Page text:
I realised a couple of weeks ago that I haven’t had a proper break from my work for two years. Suddenly, I felt wearied. Accordingly, I furled in my sails and allowed myself to float about on the waves of content concerning leadership, organisational design and development, culture, purpose, values, and finance that flood into my Inbox.
All the big consultancies and individual practitioner experts like myself issue so much stuff from articles to webinars to videos to memes to animations to… well, nothing new. In writing my essay, I’m conscious I risk adding to the cacophony.
However, my aim is to identify some “crotchets of note” that will scythe through the noise. Hopefully, these will provide a clear tempo for healthy organisations to create the conditions that raise rather than harm the well-being of the individuals who work there.
I’m old enough to remember the Irish entertainer Val Doonican singing about O’Rafferty’s motor car, “… used to be as black as me father’s hat, now it’s forty shades of green”. This seems to fit with all I’ve been reading, watching, and listening to. Material is cited as being distinct, discrete, and differential in its hue, yet so much appears to be another Pantone shade of grey (rather than green).
All this got me thinking about whether the principles of leadership that I first encountered in a book from 1968 called “Motivation and Organisational Climate” written by George Litwin and Robert Stringer contain the golden threads on which we should not lose our cognitive and physical grasp. Their work was informed and influenced by that of David McClelland, Kurt Lewin, and Robert Blake and Jane Mouton amongst many.
McClelland’s work on motivation identifies people having three main motivational drivers, achievement, affiliation, and power. The latter has two faces, personalised and social or institutional. Are we mistakenly celebrating some leaders’ personalised power? What risks arise from their “must win, me, me, me” drive? For instance, how much is the pandemic crisis and our world standing on the brink of climate catastrophe due to this self-centred rather than selfless leadership (see later)? As we combat the global climate challenge, what must be done to nurture and sustain healthy climates in organisations?
Continue reading “Nothing new under the sun”
“The great leader is seen as a servant first” Robert Greenleaf 1970
In the week after the UK’s May Day public holiday, along with my colleagues Doctors Steve Glowinkowski and Henry Ratter, I spoke at the BakerFish (see www.bakerfish.com) organised conference on servant-leadership. Our combined aim was to bring a practical contribution to the event. Together we outlined how Glowinkowski International’s (GIL) diagnostic methodologies can assess the quality of servant-leadership in organisations as well as explaining how this can be developed.
Continue reading “To improve organisational health and well-being, you need Servant-leadership”
In part 1 of this blog, I raised some questions about the need to change our approach to leadership during and beyond this coronavirus crisis to nurture and sustain the quality of organisations’ climates. In so doing, I revisited some of organisational psychology’s foundational theories, notably the work of Kurt Lewin. In this second part, focusing on Lewin’s seminal environment formula that avers behaviour to be a function of personality and situation, I explore why understanding one’s own and your employees’ personality is so important to creating a healthy climate.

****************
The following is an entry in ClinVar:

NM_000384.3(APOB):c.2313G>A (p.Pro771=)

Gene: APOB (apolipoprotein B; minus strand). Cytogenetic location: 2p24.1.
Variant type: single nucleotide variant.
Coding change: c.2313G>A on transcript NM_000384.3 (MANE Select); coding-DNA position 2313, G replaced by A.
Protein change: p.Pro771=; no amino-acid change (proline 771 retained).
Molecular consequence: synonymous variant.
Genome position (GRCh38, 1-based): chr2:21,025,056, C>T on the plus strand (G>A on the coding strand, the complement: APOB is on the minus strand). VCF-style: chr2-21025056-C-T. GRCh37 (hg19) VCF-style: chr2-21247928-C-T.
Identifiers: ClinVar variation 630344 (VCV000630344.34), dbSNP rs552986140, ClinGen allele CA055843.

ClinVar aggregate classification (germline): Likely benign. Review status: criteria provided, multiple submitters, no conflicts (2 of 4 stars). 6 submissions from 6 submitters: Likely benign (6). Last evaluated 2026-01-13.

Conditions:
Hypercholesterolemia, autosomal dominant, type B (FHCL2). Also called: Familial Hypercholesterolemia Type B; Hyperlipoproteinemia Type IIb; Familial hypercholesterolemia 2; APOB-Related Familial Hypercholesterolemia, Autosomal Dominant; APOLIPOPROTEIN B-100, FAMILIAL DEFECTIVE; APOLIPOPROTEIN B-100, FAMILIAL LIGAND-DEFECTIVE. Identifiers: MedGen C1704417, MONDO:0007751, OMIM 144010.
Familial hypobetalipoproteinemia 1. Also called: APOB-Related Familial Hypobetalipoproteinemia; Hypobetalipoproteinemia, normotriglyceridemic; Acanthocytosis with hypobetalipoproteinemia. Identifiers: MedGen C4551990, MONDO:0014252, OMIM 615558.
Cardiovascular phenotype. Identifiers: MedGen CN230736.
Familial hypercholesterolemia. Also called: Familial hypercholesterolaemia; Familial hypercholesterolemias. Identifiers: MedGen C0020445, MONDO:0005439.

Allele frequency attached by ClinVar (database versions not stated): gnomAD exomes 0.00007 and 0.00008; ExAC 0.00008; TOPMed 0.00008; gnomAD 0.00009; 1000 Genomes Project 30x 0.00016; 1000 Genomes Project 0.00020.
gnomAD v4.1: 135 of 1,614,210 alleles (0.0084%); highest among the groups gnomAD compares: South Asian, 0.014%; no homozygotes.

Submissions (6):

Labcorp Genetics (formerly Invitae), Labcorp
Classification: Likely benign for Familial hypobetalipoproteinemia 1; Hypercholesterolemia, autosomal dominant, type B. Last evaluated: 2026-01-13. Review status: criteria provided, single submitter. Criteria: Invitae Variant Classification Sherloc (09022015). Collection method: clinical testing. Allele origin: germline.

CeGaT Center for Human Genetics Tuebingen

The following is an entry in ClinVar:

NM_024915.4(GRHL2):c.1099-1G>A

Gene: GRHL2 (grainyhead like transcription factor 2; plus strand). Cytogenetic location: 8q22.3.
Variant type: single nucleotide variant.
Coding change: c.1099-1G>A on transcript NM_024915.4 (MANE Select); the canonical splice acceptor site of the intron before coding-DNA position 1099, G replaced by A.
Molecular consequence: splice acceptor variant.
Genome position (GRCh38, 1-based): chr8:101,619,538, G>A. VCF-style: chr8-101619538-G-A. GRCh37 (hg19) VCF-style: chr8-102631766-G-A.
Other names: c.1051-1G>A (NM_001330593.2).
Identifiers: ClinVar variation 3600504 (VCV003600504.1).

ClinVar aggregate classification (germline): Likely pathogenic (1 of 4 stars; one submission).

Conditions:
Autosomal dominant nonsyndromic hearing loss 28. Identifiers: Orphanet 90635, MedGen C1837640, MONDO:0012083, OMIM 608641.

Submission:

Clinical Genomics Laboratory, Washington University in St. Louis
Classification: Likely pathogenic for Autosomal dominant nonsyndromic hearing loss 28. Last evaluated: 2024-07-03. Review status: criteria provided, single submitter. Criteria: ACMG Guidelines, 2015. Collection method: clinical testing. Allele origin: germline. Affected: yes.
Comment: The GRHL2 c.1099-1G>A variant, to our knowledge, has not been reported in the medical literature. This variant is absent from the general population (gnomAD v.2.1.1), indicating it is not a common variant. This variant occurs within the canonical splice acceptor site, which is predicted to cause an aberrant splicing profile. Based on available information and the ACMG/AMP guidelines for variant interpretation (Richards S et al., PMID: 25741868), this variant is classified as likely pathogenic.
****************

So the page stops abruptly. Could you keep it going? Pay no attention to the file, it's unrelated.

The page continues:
Continue reading “Knowing me, knowing you (part 2)”
Are you relying on the “scientific evidence”?
Social media displays countless articles about managing teams dislocated from their normal, intact work location to working from home. Many offer novel suggestions to deal with the novel virus. However, do they fall into one of three less effective categories of “science” (or research), namely popularist, puerile or pedantic, see Figure (1) below.
Continue reading “Knowing me, knowing you (part 1)”
Inspired by teaching his 18-month old granddaughter new words, here is the first half of is David’s leadership alphabet with his thoughts about the real meaning of some of those vital words we all use; more next month!
I am enjoying teaching my 18-month old granddaughter new words using wonderfully colourful Dorling Kindersley books . It’s marvellous as we go for walks around our village and she spots cats, dogs, horses, cows, birds and butterflies (pronounced blies). Using the word “despondent” to describe Eeyore is beyond her pronunciation ability yet, but I succeeded in getting my eldest daughter to describe herself as obstreperous (“optrous”) by the time she was two. We’ll see how my granddaughter’s eloquence progresses over the next six months.
This joyous activity gave cause to this Grandad to consider how some of the keystone words from the lexicon of organisational leadership are used… and abused. Accordingly, here is the first half of the alphabet with my thoughts about the real meaning of some of those vital words; more next month!
Continue reading “An ABC of leadership and management”
It is very interesting to read recent posts from Frank Clayton and Charlie Walker-Wise about millennials’ attitudes and values. Their remarks make valuable contributions to the rolling discussion about this demographic, which seems to me to be often unfairly slighted for being work-shy, recalcitrant and pessimistic.
Continue reading “Millennials – plus ca change, la meme chose”